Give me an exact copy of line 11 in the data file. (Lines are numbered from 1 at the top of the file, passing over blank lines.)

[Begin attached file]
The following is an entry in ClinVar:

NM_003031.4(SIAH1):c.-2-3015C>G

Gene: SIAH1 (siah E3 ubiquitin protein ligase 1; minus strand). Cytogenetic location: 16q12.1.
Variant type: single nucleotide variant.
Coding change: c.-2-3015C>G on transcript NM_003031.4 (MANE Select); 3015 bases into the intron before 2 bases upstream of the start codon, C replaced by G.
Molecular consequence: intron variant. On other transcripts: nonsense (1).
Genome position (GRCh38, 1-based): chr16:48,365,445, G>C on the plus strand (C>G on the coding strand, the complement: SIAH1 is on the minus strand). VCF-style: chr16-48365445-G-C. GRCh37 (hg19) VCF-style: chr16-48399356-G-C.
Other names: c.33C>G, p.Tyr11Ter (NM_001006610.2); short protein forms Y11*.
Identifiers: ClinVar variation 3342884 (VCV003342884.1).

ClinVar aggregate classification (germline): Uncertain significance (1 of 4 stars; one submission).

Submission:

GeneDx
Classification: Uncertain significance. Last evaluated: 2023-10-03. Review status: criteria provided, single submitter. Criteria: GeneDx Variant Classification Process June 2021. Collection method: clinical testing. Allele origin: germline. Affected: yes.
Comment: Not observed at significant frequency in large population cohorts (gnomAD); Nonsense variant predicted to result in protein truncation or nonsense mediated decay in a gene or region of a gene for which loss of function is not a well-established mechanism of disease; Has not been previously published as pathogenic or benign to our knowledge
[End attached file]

Submission: